[Today’s article “A Step-by-Step Guide to Planning Next Year’s Homeschool (with Free Printable) was written by contributor Michelle Habrych.]
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It’s spring! For many of us that means the end of another year of homeschooling. Whether you continue educating through the summer or take a break for three months, at some point you need to start planning next year’s homeschool. What important considerations do you need to make? How do you know when you should try something new? When does the homeschool mom ever get a break? Read on for answers to these questions and more.
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A Step-by-Step Guide to Planning Next Year’s Homeschool
In our homeschool, June 1 will be the final day of this school year. We officially start our year in August when our homeschool group begins classes. As my teenagers know from experience, we still do some schooling through the summer. However, I do need to plan for the next school year as well.
Any Courses to Finish?
First, I need to consider what courses my students need to finish and what follows. For example, last school year my son took a geometry class with a teacher who did not communicate well with students or parents. To my dismay, I discovered that my son had not learned much in the class that year. It was at that point that I needed to come up with a plan. I knew I needed him to not have a wasted year without math. I took a different geometry curriculum, and he reviewed the entire book using a reduced schedule. He was able to complete the book on his own during the summer months and earn a B. If I had not taken the time to consider my goals for my son’s future, I may not have replaced that lost year.
Other important considerations to make include the following: What is my budget? Will this curriculum be able to be used for more than one student? Will I be able to resell it? Can I borrow it from a friend and use the money elsewhere? Is it available online for free? Would I prefer to buy a pre-packaged curriculum or create my own? Who do I want to support with my purchase, another homeschool mom or a big corporation who makes texts for public schools as well? These are all things to take under consideration as you are planning.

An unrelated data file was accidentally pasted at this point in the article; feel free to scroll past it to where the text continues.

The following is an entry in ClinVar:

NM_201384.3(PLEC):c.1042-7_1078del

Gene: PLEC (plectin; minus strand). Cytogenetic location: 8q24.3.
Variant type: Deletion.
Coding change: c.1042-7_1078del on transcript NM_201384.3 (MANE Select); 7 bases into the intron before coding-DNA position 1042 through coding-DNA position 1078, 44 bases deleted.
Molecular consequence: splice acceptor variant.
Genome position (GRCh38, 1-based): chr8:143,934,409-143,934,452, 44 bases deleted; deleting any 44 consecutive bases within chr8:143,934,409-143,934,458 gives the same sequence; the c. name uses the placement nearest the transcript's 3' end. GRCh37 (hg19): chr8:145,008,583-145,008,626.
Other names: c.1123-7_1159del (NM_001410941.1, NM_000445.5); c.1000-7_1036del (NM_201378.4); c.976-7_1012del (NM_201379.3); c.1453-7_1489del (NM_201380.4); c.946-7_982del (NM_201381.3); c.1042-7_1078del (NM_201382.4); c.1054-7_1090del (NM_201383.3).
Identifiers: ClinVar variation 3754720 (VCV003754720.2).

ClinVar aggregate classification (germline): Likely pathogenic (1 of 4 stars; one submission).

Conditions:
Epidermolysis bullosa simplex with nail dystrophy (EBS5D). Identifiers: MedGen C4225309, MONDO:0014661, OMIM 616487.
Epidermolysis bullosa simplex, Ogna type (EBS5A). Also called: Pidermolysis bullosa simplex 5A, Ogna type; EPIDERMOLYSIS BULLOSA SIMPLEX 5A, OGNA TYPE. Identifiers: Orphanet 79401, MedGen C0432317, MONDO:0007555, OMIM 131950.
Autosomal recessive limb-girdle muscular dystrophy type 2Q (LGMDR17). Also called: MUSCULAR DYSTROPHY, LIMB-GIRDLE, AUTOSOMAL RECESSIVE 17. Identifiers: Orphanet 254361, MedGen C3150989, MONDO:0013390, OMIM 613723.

When to Try Something New
How do you know when you should try something new? The above example regarding geometry shows that I did not ask myself this question soon enough. Ideally, I would go back and talk to my son through the semester. I would have had more communication with the teacher. I would have asked to see his homework and tests. When you have looked at all of the work and your child is not understanding the concepts, it is time to consider trying something new.
One struggle moms have with this is that they have purchased something and want to get their money’s worth out of it. Imagine that you bought a game but it was missing some of the pieces. Would you keep trying to play it without the components necessary to win or would you set it aside and play a different game? If the curriculum or class is not working, you owe it to yourself and your student to try something else.
Ask around, either online or in person, and see what curriculum is working for others. Do some research. Try it out, if you are able, before buying it. Then jump in. Losing a couple of months is not as bad as losing an entire year. Remember, as a homeschool mom your goal is to get your child to learn. Keep that in mind when you need to “recalculate” your educational plan.
How to Plan Next Year’s Homeschool
When planning ahead, don’t try to do it all in one day. Take one or two subjects at a time. Use tools to facilitate your planning. I really like Homeschool Tracker for setting up lessons. (From Gena: Homeschool Planet is awesome, too!) Planning does not have to wait until the school year is finished. If you know your student is on track to finish her grammar book, plan what your next step is for the following school year now. It will be a load off your plate later. Remember, moms need a break, too.
I typically try to take a few break weeks during the year to avoid feeling overwhelmed. I took Christmas break with my kids, and I also stayed away from grading over spring break. Sunday afternoons can be a great time to be “off” as well. Being a homeschool mom can be difficult because you live at your workplace. Plan to separate yourself as needed. You won’t regret it!
[From Gena: Two things I’d recommend before starting the entire process of planning next year’s homeschool would be to pray and seek God’s wisdom and talk to your husband about his suggestions for goals for your child as well as the budget.]
Download Free Printable to Help You Plan
Now, onto your own planning! Download the free Step-by-Step Guide to Planning Next Year’s Homeschool Printable.
**What tips do you have for planning next year’s homeschool? Please share in a comment below!
- Here are this year’s curriculum choices to give you some ideas.
- The category Curriculum Reviews will give you lots of curriculum ideas of things Gena has reviewed.
Michelle Habrych is always planning something, from the classes her students will take at homeschool group to the next field trip. She homeschools two her teenagers, ages 14 and 15.